1. Explain ‘Free cash flow’. Comment on its significance in business valuation.
2. Illustrate the ‘VLookup’ function. Explain its importance.
3. Explain ‘Pivot tables’ in excel & state their value in multi-dimensional analysis.
4. Explain ‘Options’ trading. State their significance in modern day trading.
5. Comment on the business models of private equity funds.
6. Comment on valuation of ‘distressed companies’.
7. Illustrate with an example any three capital structure ratios.
8. Illustrate with an example any three profitability ratios.
9. State and explain ‘time value of money’.
10. Explain with an example, the ‘if-then’ analysis & features in excel enabling it.
11. Explain any three significant financial analysis features of excel.
12. Explain ‘derivatives’ trading. State its significance in modern day trading.
13. Comment on the business valuation through the ‘build-up’ method.
14. State & Explain and two methods of appraisal of a company or project.
15. Illustrate with an example any three liquidity ratios.
16. Illustrate with an example any three capital market ratios.
This article describes the formula syntax and usage of the VLOOKUP function in Microsoft Excel. Description
You can use the VLOOKUP function to search the first column of a range of cells, and then return a value from any cell on the same row of the range. For example, suppose that you have a list of employees contained in the range A2:C10. The employees' ID numbers are stored in the first column of the range, as shown in the following illustration. If you know the employee's ID number, you can use the VLOOKUP function to return either the department or the name of that employee. To obtain the name of employee number 38, you can use the formula=VLOOKUP(38, A2:C10, 3, FALSE). This formula searches for the value 38 in the first column of the range A2:C10, and then returns the value that is contained in the third column of the range and on the same row as the lookup value ("Axel Delgado"). * ookup_value Required. The value to search in the first column of the table or range. The lookup_valueargument can be a value or a reference. If the value you supply for the lookup_value argument is smaller than the smallest value in the first column of the table_array argument, VLOOKUP returns the #N/A error value. * table_array Required. The range of cells that contains the data. You can use a reference to a range (for example, A2:D8), or a range name. The values in the first column of table_array are the values searched bylookup_value. These values can be text, numbers, or logical values. Uppercase and lowercase text are equivalent. * -------------------------------------------------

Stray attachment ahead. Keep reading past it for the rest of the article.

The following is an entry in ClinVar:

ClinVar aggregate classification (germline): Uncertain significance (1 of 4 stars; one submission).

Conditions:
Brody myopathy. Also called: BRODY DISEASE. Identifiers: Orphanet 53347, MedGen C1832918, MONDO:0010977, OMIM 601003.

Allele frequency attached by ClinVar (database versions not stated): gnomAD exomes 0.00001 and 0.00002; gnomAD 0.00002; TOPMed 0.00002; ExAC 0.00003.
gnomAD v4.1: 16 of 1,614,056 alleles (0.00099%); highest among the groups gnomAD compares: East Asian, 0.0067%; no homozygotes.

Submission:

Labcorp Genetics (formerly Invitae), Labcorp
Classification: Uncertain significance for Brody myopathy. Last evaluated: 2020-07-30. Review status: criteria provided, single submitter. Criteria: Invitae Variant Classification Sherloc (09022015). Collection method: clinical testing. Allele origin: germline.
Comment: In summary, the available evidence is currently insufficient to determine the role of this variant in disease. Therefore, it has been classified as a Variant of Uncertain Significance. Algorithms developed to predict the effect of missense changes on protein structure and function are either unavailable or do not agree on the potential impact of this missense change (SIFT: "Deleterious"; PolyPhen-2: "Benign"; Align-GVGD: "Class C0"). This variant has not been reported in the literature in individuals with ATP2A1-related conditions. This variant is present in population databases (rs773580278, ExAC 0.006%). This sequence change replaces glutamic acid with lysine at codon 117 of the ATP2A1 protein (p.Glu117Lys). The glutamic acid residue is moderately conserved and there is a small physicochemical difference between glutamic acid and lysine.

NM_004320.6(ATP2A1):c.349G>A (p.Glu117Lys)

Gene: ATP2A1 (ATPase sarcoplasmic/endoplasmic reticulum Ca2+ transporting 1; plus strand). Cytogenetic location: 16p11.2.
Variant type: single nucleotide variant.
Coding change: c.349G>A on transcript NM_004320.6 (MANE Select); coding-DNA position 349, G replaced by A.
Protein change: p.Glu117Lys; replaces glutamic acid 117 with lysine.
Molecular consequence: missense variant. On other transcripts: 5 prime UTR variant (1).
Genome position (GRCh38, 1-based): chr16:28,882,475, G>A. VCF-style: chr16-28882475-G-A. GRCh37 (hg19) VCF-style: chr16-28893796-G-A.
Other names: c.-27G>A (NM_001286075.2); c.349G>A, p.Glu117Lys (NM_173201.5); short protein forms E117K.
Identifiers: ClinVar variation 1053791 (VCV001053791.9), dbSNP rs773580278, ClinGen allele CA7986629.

col_index_num Required. The column number in the table_array argument from which the matching value must be returned. A col_index_num argument of 1 returns the value in the first column in table_array; acol_index_num of 2 returns the value in the second column in table_array, and so on. In data processing, a pivot table is a data summarization tool found in data visualization programs such as spreadsheets or business intelligence software. Among other functions, a pivot-table can automatically sort, count, total or give the average of the data stored in one table or spreadsheet. It displays the results in a second table (called a "pivot table") showing the summarized data. Pivot tables are also useful for quickly creating unweighted cross tabulations. The user sets up and changes the summary's structure by dragging and dropping fields graphically. This "rotation" or pivoting of the summary table gives the concept its name. -------------------------------------------------
Explanation of a pivot table
For typical data entry and storage, data usually appear in flat tables, meaning that it consists of only columns and rows While tables such as these can contain a lot of data,...
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